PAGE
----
Blog Index for June 2017

Using VNC to access remote desktop on Raspberry Pi or other computer behind a NAT firewall

(Wed Jun 28 2017 17:00:00 GMT-0700 (Pacific Daylight Time))

Connecting to a remote computer is very powerful, because you can access remote files, remote applications, and so forth. Those of us building home automation or other Internet of Things devices sometimes install those devices at a remote location behind a NAT firewall, and then need to access the computer's desktop environment. For example, I have a Beaglebone Black at a remote site over 3000 miles away, and needed to run Firefox on the BBB to access some things. It's not feasible to go to the device in person, therefore the question is how to access the remote desktop.

VNC is the primary choice for this purpose. It has a lower bandwidth requirement than running X11 over the Internet, plus you avoid the complexity of installing an X11 server on Windows or Mac. Simply install a VNC client, instead. The key hurdle is getting past the NAT router.

Scientists looking for a Giant Elephant at the center of the galaxy; Taking pictures of Black Holes

(Wed Jun 28 2017 17:00:00 GMT-0700 (Pacific Daylight Time))

Nothing escapes from a Black Hole, yes? That means it's impossible to take a picture of a black hole because the photons you'd capture for the image cannot escape the black hole. Therefore, how do you take a picture of a black hole? Astrophysicists are working on a system to sort-of take such a picture. They've observed orbits of stars at the center of the Milky Way Galaxy, and deduced there must be a super-massive-black-hole. How do they verify this assumption?

While one cannot take a direct picture of a black hole, there is supposed to be (according to Einstein's Equations) a big light show at the Event Horizon. Imaging THAT for the Milky Way's super-massive black hole would require a telescope the size of Planet Earth.

A telescope that size isn't practical. Instead, Astronomers are piecing together a large telescope by slaving together radio-telescopes around the planet, and using computer-aided-image-analysis to put together the whole picture. The effect is a virtual telescope the size of the planet. They expect to have the first images later in 2017.

A key in the effort is to not prejudge the content of the images. They can't just program Einstein's Equations into the image processing algorithms, because that would just give them the images Einstein predicted. Instead they need to remain open to any possible result, and then be pleasantly surprised if the result confirms Einstein's predictions, or to learn from the result if they do not confirm the prediction.

Make Live: PiKon Raspberry Pi Telescope

(Sun Jun 25 2017 17:00:00 GMT-0700 (Pacific Daylight Time))

The PiKon Telescope combines the Raspberry Pi, some PVC drain pipe and a few 3d printed parts to become a high power telescope capable of some impressive astrophotography. This video goes over building the thing. A primary problem is that the official design uses a type of PVC pipe easily available in England, with a 5" diameter, that isn't available in the USA. You can order a kit of parts from the fellow in England.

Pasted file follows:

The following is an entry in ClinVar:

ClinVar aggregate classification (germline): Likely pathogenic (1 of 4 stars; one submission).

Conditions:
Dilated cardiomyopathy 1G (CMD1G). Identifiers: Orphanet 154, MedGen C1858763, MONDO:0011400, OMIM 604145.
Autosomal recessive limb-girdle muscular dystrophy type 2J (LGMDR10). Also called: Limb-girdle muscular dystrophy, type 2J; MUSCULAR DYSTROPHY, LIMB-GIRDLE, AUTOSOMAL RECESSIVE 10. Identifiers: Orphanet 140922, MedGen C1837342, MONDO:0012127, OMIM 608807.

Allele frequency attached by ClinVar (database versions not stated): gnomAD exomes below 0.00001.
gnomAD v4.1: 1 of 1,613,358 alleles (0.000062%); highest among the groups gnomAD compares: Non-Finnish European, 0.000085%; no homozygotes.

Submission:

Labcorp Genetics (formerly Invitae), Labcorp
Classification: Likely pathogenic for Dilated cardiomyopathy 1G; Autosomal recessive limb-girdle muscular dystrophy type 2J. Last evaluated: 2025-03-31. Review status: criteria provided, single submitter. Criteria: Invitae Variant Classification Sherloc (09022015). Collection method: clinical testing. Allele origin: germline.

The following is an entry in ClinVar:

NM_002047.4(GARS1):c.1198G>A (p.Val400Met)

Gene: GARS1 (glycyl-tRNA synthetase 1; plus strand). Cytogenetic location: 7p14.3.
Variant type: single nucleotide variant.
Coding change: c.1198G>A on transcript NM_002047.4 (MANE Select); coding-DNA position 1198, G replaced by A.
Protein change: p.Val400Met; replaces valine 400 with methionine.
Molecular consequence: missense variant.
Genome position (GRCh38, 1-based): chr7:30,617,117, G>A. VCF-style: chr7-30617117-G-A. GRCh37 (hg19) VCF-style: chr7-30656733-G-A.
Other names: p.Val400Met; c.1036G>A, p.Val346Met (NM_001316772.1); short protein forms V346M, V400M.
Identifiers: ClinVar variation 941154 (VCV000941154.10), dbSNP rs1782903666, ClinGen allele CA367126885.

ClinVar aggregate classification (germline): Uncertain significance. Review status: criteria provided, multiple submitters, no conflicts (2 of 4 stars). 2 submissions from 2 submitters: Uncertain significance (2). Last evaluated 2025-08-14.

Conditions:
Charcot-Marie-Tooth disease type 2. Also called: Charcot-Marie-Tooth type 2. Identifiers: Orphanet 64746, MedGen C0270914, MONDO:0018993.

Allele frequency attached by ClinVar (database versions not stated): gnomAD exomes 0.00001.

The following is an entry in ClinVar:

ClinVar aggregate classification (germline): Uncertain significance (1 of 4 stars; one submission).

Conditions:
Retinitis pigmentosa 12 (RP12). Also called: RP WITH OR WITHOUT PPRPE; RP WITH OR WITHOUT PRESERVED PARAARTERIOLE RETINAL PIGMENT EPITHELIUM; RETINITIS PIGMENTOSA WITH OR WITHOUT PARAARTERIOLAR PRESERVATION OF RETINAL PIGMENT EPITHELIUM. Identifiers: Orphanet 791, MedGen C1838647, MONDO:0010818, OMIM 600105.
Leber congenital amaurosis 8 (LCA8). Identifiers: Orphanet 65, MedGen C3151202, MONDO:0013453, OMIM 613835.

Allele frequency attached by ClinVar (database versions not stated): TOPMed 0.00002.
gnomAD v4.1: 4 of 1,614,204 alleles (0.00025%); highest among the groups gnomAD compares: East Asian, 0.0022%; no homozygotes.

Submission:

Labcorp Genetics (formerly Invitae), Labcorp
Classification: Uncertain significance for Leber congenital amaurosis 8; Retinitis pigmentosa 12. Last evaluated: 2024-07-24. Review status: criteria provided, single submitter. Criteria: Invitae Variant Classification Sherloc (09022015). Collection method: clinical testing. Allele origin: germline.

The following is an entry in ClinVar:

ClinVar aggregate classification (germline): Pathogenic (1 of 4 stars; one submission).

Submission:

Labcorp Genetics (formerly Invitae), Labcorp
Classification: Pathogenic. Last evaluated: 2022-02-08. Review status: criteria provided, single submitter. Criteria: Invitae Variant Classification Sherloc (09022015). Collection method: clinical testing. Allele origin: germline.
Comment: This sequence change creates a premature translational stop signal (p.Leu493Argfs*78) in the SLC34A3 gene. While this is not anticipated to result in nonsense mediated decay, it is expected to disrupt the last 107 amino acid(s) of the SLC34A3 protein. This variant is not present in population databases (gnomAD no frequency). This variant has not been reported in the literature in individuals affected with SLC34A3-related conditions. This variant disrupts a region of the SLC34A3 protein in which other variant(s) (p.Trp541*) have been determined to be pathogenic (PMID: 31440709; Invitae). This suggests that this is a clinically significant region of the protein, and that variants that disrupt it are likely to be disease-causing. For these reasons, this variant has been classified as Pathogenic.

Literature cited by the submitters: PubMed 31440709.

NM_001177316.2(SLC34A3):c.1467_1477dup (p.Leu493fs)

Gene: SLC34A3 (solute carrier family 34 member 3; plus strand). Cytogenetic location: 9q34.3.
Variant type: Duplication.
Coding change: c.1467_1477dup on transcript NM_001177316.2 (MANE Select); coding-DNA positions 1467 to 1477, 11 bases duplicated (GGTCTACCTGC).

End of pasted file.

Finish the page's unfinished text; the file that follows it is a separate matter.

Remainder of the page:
The design is a reflector telescope, meaning that a key component is the Mirror assembly that fits in the back of the tube. At the other end of the tube is a "spider" that holds the PiCamera and handles the focusing.

It uses a regular PiCamera with the focusing lens removed. Focusing is handled by moving the camera assembly back and forth.

Colossus & Other Early Computers

(Sun Jun 25 2017 17:00:00 GMT-0700 (Pacific Daylight Time))

Colossus was designed during World War II for one purpose -- decoding top secret encrypted messages sent by Germany using the Enigma Machine. Germany thought their messages were safe, but the Allies had cracked the code using these computers, and were therefore able to win the war. The Colossus was purpose built, is not a general purpose computer but instead performs a specific processing task. Several instances of the Colossus was built during World War II.

The Harwell Decatron was designed to automate mathematical computations which it did for several years.

Top 5 Single Board Computers 2017

(Sat Jun 17 2017 17:00:00 GMT-0700 (Pacific Daylight Time))

What are the best linux-single-board-computer's? There are many of these things, and running linux on a tiny computer is awesome, but the wide variety makes it difficult to choose. Do you go with the Raspberry Pi just because it's the most popular? Or because your buddy down the street got one? Some of these computers have significantly important features giving a clear advantage for certain purposes.

Apple updates entire product like with Kady Lake processors and more

(Sun Jun 04 2017 17:00:00 GMT-0700 (Pacific Daylight Time))

Today, the WWDC 2017 conference launched in San Jose, and Apple announced broad-ranging updates to most of their hardware. The 10.5 inch iPad Pro was completely redesigned. HomePod is Apple's answer to smart speaker products from other companies. The iMac has been hugely upgraded, including a very powerful new iMac Pro. The iMac Pro will be configurable with up to 18 core Xeon processor, 128 GB of memory, two external displays, an ultra-high-end GPU, and more.

Google's Chrome to start blocking ads of some non-Google ad services

(Thu Jun 01 2017 17:00:00 GMT-0700 (Pacific Daylight Time))

Google makes a lot of money off of Internet advertising. Advertising services are Google's main income stream off which they've built a humongous business. There are lots of crappy abusive advertising practices on the Internet, and Google plans to change Chrome to block some of that advertising. It's important therefore to question whether Google's plan to block some advertising is legitimate.